Supernaturalville: representative of many one-fandom archives.
Twilighted: same as Supernaturalville. Sponsoring an original fiction contest.
Mediaminer.org: does anime-focused fan art and fanfic.
But isn't this all illegal?
not for profit
Don't charge money for this, like sending it to a POD publisher and selling the book for ten bucks apiece. Don't dress up as a character and then go to kids' parties and charge money. See the WSJ article on handout, "Why Dora the Explorer Can't Come To Your Kid's Party"
Don't copy a book and resell it. Are you trying to undercut the original author?
Does it promote the source material? Most times, fanfic helps promote a book or TV show or movie.
J.K. Rowling and Warner Brothers vs. RDR Books: Why the ruling works in fans' favor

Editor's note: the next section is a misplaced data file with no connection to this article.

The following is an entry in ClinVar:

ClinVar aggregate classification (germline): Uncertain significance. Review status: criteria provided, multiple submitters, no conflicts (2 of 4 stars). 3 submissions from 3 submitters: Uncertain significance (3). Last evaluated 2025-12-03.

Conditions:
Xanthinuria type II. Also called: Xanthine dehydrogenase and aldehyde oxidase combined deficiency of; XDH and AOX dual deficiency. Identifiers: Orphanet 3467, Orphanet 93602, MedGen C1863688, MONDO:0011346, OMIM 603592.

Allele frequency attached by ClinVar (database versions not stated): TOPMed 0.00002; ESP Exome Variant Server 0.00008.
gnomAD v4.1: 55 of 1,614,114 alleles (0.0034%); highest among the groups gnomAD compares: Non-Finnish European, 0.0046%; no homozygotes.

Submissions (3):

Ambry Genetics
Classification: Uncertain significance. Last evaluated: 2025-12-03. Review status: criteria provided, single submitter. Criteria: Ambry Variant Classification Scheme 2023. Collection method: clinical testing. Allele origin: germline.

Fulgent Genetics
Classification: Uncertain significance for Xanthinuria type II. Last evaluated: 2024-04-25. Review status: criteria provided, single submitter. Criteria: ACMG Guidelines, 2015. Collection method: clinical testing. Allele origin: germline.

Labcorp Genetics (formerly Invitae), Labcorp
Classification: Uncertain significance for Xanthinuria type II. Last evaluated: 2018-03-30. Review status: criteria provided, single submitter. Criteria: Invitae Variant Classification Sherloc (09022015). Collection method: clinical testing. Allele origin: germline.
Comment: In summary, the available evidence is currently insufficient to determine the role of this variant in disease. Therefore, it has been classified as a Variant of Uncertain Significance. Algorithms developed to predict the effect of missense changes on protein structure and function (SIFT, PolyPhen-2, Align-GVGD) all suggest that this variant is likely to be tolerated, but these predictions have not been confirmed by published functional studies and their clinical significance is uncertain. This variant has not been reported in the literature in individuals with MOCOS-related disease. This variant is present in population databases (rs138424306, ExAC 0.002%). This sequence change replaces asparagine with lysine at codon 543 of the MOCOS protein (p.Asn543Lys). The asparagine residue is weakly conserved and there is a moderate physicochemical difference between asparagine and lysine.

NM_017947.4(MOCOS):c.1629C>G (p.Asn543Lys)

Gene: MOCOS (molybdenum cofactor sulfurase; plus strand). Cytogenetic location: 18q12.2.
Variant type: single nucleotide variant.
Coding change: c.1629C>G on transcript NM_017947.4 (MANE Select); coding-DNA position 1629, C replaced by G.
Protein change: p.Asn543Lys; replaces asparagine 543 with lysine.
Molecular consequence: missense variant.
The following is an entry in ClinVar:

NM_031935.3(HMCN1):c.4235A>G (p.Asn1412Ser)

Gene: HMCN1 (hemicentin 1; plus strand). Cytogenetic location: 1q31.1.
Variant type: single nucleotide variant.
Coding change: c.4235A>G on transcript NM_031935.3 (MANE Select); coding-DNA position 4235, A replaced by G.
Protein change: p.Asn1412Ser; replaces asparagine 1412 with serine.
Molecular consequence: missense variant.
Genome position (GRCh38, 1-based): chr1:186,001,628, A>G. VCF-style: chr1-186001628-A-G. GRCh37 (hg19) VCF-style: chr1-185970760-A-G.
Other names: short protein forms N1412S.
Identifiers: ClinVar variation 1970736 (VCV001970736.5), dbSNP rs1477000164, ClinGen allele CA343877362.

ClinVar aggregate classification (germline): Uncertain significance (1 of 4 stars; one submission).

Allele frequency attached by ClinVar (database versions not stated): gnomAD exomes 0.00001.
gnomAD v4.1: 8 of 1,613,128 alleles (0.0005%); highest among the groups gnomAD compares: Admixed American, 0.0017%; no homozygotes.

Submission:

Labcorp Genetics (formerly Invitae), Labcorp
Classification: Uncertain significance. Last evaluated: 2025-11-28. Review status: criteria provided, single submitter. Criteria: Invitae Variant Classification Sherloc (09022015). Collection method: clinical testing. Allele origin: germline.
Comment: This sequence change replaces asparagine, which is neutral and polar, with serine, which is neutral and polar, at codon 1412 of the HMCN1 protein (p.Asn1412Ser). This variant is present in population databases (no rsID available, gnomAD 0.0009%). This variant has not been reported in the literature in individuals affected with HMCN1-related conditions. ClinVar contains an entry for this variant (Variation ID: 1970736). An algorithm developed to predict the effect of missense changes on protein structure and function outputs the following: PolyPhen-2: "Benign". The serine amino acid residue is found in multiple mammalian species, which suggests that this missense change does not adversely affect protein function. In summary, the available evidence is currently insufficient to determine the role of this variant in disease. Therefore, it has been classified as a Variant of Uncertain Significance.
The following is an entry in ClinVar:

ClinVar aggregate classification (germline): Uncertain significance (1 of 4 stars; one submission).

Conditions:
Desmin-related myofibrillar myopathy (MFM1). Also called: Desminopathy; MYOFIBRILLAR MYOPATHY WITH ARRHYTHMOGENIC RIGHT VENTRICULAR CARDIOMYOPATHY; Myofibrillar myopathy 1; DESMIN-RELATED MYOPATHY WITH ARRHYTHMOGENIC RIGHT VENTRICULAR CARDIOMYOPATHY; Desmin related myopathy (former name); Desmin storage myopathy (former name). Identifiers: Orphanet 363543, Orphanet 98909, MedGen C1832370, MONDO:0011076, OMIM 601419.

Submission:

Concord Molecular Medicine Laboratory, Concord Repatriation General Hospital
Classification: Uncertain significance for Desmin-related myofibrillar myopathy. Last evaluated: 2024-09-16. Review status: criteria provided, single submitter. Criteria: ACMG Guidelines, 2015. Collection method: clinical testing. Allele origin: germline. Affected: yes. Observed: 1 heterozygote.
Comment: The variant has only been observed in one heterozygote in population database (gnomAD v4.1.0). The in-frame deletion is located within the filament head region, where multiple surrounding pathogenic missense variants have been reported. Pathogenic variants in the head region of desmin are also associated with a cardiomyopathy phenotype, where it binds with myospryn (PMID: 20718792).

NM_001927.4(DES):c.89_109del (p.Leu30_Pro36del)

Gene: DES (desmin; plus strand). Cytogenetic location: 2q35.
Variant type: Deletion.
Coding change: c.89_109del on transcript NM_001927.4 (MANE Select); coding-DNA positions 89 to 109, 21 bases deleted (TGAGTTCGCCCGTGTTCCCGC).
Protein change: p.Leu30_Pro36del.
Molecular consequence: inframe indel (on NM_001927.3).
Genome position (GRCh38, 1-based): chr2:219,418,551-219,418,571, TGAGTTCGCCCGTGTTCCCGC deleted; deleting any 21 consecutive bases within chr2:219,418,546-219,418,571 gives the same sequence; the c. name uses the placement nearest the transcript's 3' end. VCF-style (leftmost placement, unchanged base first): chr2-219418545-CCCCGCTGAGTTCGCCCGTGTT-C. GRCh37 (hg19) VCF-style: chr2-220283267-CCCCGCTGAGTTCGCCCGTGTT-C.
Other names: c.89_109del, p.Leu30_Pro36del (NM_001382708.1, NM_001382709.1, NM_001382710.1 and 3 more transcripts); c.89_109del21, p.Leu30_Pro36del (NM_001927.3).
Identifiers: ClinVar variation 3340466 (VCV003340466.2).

Steve Vanderark published an online site on HP called the Lexicon. He sold the Lexicon as a print book to the publishers RDR Books. Rowling and WB sued to prevent a print version. RDR argued that it was already online and that it was fair use; no different from an unofficial guide. The ruling was in favor of Rowling & WB, saying that the Lexicon couldn't be printed as it was planned. But it's in support of fan rights, because the ruling doesn't say anything about the website. The online Lexicon is still available; Rowling was just against the book. Rowling proved that in fact, the book wasn't an unofficial guide, but more a book with too much verbatim quotage from Rowling's books.